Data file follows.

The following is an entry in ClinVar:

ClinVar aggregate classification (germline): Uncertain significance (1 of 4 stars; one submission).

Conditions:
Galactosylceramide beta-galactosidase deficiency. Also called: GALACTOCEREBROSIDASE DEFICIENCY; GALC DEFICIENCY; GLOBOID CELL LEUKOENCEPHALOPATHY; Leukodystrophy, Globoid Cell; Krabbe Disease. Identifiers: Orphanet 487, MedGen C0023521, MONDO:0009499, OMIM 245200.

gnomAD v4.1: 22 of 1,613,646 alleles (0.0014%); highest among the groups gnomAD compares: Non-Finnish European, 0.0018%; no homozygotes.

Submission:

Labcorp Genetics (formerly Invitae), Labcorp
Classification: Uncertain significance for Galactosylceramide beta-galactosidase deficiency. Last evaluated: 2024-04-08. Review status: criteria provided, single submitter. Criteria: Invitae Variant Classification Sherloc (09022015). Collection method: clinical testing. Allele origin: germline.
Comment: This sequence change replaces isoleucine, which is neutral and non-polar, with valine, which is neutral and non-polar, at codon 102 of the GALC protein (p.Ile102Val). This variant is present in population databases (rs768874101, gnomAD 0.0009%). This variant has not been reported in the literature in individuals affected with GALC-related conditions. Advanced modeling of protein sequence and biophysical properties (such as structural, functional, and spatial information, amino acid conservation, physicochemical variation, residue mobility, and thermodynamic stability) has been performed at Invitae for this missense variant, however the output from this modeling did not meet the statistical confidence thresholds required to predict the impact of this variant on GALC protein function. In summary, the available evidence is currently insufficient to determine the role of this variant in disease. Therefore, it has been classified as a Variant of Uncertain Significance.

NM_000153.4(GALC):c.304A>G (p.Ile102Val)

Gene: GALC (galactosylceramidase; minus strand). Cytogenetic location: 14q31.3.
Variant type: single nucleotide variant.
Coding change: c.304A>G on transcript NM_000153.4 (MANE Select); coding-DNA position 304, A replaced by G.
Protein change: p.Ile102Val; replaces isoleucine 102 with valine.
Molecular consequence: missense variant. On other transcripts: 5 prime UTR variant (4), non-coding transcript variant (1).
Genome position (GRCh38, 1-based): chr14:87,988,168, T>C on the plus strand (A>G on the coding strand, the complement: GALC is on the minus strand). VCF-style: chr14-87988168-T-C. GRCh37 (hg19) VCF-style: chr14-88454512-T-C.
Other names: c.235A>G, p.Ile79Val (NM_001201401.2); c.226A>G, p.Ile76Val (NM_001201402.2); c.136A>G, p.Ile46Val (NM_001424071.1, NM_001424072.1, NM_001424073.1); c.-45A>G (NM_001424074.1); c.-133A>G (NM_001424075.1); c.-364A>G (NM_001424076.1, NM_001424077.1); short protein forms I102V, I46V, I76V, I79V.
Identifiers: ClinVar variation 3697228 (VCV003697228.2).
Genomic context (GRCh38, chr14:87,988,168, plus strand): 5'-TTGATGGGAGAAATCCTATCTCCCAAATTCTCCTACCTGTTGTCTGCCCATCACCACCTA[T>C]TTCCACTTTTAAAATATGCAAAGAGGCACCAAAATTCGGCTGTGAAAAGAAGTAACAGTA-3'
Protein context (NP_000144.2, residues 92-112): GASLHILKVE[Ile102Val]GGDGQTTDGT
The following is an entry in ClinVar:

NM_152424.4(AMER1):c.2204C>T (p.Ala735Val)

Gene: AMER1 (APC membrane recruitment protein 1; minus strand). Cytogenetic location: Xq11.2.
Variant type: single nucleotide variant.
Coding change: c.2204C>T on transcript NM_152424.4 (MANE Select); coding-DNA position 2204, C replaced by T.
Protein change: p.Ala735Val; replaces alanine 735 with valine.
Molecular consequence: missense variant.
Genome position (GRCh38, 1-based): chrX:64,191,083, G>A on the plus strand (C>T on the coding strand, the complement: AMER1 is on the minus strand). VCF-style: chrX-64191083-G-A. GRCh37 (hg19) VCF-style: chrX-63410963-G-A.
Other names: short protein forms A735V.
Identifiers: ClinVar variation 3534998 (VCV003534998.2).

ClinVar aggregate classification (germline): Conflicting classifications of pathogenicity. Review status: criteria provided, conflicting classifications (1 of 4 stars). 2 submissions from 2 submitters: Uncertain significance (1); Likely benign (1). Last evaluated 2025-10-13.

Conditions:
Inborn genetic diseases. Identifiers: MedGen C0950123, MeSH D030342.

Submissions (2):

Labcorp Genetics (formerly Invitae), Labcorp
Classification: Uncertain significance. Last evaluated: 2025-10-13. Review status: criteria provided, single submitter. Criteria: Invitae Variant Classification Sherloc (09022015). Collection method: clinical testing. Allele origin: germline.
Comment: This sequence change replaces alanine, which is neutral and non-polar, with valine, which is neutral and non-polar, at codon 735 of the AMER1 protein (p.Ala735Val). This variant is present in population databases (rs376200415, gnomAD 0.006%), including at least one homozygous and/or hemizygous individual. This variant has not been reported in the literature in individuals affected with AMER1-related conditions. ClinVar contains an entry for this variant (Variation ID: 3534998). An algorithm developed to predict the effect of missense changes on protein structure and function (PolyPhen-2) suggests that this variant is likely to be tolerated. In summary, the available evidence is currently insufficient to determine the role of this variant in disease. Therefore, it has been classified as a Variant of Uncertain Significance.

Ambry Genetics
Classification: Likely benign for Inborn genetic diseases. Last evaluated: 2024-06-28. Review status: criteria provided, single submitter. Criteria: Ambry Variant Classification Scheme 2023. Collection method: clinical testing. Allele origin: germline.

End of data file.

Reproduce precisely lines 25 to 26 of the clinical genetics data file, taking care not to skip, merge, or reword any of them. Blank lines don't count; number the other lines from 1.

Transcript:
Coding change: c.2204C>T on transcript NM_152424.4 (MANE Select); coding-DNA position 2204, C replaced by T.
Protein change: p.Ala735Val; replaces alanine 735 with valine.